When I was first introduced to Jonathan Winters, as a kid watching The Hollywood Squares and Mork & Mindy, he was already a giant of American comedy. But when he appeared on the fourth season of Mork, I just knew him as a funny old man pretending to be a kid. The premise, introduced in the sitcom’s final season, was that space alien Mork (Robin Williams) laid an egg, out of which hatched a “baby,” Mearth, played by Winters. Orkans, we were told, aged backwards. I loved it–here was this old guy transforming himself into a bizarrely hilarious character, just like Williams! I really was seeing things in reverse, of course. Winters—who died April 11 at age 87 — was actually comedic father to Williams, an inspiration for his comedy of improvised multiple personalities, and his creative DNA was in many of the comics who followed him for years.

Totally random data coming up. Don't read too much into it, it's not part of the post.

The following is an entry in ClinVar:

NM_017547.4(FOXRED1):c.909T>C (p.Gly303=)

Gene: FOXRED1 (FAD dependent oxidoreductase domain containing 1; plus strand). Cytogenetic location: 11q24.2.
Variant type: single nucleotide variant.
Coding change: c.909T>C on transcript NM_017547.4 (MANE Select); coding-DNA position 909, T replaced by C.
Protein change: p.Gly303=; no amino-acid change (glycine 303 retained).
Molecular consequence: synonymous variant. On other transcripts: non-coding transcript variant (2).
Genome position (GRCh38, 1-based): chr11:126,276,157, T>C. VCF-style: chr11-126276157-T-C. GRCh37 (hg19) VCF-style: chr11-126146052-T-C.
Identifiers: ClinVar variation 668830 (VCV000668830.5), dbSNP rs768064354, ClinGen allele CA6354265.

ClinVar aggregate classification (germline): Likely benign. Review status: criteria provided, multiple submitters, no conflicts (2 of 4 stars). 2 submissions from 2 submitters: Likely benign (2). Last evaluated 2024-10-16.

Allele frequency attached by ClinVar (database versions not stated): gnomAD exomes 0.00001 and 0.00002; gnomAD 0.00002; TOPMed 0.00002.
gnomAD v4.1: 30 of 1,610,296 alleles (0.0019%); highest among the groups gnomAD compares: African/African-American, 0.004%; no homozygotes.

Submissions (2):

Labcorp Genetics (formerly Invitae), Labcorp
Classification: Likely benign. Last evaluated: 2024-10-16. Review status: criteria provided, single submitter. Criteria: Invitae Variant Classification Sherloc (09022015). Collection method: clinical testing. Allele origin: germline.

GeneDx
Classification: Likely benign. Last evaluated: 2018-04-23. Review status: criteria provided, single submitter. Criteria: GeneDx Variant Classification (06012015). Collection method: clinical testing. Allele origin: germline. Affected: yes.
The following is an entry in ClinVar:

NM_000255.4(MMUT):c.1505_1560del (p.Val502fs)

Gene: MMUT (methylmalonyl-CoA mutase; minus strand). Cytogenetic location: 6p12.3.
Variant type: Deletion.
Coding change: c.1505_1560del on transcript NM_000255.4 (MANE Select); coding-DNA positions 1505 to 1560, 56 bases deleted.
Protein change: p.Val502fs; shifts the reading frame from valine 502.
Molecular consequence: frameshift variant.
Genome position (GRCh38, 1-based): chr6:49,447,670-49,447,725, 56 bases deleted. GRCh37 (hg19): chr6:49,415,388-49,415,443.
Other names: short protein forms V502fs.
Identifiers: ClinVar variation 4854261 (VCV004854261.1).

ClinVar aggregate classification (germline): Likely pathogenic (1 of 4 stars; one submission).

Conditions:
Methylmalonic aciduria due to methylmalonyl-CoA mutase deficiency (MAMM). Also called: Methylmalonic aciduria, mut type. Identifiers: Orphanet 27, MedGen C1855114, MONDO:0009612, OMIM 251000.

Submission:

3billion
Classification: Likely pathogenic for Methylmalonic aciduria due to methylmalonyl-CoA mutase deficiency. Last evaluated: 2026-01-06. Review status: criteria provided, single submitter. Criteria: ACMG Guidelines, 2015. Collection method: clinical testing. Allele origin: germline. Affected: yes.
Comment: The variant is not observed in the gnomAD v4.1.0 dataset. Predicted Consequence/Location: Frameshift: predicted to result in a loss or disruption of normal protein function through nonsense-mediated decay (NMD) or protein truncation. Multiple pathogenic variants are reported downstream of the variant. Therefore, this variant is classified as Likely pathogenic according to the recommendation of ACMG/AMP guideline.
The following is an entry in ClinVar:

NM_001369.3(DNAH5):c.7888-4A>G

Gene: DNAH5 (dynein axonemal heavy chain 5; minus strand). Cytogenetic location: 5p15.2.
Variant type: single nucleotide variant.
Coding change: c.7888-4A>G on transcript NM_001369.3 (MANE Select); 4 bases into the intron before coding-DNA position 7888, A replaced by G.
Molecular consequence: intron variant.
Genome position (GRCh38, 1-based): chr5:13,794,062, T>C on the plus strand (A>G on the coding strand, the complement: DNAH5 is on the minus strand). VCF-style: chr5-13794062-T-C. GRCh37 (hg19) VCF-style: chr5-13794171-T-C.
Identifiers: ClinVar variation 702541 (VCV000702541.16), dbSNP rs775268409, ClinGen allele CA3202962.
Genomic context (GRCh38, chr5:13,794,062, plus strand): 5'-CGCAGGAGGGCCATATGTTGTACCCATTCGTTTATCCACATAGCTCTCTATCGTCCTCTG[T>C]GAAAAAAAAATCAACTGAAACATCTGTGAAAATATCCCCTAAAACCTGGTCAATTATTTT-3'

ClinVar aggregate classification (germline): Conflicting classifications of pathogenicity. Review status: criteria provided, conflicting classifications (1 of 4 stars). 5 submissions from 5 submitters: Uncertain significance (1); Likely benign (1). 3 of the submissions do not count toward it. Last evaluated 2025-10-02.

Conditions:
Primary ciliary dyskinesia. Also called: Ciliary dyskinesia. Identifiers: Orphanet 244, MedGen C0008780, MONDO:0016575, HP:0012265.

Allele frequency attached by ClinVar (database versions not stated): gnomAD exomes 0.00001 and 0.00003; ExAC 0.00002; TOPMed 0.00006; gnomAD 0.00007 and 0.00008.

Winters was a big, looming oval of a guy, yet he could transform himself at will. More than just a funny comedian, he was a funny, funny actor. He helped establish the idea, now common to comedy fans, that being a humorist was not just about telling jokes but inhabiting characters, such as his sharply sweet old lady Maude Frickert.
It was only later, after Mork went off the air and I got older, that I caught up with some of his past work, like his movie roles in It’s a Mad, Mad, Mad, Mad World and The Russians Are Coming, The Russians Are Coming. But even a young Mork & Mindy fan could see there was a magic to someone who could become a hunched, wide-eyed toddler in the hulking body of a man. Rubber-faced and endlessly expressive, Winters may not have been an actual alien, but he was a certified shape-shifter, and the egg from which a brood of comedians were born.
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